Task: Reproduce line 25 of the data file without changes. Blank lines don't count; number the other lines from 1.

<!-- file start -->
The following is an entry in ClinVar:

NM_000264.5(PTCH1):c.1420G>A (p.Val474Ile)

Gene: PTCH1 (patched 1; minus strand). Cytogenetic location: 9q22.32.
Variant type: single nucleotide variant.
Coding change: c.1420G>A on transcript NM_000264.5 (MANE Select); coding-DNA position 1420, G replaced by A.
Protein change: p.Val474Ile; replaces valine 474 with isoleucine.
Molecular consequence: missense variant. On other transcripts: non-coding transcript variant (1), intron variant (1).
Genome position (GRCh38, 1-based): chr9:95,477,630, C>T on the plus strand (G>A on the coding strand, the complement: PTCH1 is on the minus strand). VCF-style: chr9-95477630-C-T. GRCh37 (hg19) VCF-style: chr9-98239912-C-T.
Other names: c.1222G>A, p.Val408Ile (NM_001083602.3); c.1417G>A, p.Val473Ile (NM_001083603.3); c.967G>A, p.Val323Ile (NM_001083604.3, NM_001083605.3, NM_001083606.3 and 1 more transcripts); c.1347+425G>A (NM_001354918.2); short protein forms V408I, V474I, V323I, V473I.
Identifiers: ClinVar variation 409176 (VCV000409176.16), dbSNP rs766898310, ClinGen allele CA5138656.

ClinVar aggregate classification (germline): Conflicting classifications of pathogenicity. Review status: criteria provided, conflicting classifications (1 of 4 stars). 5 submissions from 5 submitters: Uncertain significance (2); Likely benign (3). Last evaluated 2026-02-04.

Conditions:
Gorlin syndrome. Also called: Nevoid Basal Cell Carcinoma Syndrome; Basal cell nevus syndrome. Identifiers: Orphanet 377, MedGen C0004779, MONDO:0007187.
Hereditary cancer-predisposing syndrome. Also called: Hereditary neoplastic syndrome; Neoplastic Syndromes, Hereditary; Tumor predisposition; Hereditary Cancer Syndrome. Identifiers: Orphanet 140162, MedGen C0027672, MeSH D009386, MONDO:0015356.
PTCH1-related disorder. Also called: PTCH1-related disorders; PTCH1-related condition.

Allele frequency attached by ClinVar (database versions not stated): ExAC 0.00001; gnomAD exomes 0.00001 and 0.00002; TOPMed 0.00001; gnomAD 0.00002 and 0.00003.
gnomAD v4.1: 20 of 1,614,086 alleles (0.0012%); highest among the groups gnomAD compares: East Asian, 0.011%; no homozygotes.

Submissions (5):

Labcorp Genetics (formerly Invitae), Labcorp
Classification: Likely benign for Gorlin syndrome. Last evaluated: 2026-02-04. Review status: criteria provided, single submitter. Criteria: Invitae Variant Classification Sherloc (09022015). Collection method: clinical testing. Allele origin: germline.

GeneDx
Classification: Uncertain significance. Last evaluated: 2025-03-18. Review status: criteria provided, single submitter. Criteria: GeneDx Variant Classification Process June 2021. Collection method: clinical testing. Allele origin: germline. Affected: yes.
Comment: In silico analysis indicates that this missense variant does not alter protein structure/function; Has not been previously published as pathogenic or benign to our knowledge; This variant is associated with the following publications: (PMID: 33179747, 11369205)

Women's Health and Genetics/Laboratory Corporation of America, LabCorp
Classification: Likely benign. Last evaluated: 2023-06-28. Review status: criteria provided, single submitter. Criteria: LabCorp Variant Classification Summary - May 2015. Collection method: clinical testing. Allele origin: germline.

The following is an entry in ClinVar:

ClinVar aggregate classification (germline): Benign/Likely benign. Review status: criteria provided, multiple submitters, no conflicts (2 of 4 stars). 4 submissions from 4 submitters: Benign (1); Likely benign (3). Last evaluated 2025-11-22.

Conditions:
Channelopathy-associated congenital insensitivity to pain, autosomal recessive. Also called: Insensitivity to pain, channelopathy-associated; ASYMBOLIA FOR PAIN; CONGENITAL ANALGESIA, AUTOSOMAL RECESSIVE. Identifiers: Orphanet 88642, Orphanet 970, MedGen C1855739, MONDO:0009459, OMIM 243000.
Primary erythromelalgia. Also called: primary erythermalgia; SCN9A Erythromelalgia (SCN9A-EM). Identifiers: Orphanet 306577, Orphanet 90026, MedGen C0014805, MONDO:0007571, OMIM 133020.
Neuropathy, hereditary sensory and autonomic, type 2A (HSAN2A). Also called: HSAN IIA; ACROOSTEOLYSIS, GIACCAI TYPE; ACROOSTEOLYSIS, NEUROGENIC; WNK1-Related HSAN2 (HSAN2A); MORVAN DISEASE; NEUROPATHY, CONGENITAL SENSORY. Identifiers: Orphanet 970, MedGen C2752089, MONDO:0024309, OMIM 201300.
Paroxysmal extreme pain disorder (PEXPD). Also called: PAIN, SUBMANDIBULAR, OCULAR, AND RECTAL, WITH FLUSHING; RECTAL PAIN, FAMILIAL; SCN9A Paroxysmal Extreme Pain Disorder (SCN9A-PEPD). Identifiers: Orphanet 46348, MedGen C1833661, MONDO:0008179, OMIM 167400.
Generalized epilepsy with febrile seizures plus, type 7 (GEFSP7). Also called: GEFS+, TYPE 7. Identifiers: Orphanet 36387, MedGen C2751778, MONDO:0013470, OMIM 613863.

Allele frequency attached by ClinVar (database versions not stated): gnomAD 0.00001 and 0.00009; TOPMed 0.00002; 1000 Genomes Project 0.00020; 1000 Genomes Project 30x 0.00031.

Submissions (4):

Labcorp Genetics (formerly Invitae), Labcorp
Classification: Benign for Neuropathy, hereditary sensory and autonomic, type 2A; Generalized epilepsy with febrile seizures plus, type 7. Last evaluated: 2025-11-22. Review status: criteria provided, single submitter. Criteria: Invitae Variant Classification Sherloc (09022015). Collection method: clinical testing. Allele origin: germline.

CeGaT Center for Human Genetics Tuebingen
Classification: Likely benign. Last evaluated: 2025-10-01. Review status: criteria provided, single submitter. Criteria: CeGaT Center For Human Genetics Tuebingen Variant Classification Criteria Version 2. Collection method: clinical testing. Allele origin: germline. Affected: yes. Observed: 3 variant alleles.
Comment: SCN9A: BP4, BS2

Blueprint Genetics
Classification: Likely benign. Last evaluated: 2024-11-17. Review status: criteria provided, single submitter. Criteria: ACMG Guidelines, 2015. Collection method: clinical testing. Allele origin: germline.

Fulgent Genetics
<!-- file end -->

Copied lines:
Classification: Likely benign. Last evaluated: 2023-06-28. Review status: criteria provided, single submitter. Criteria: LabCorp Variant Classification Summary - May 2015. Collection method: clinical testing. Allele origin: germline.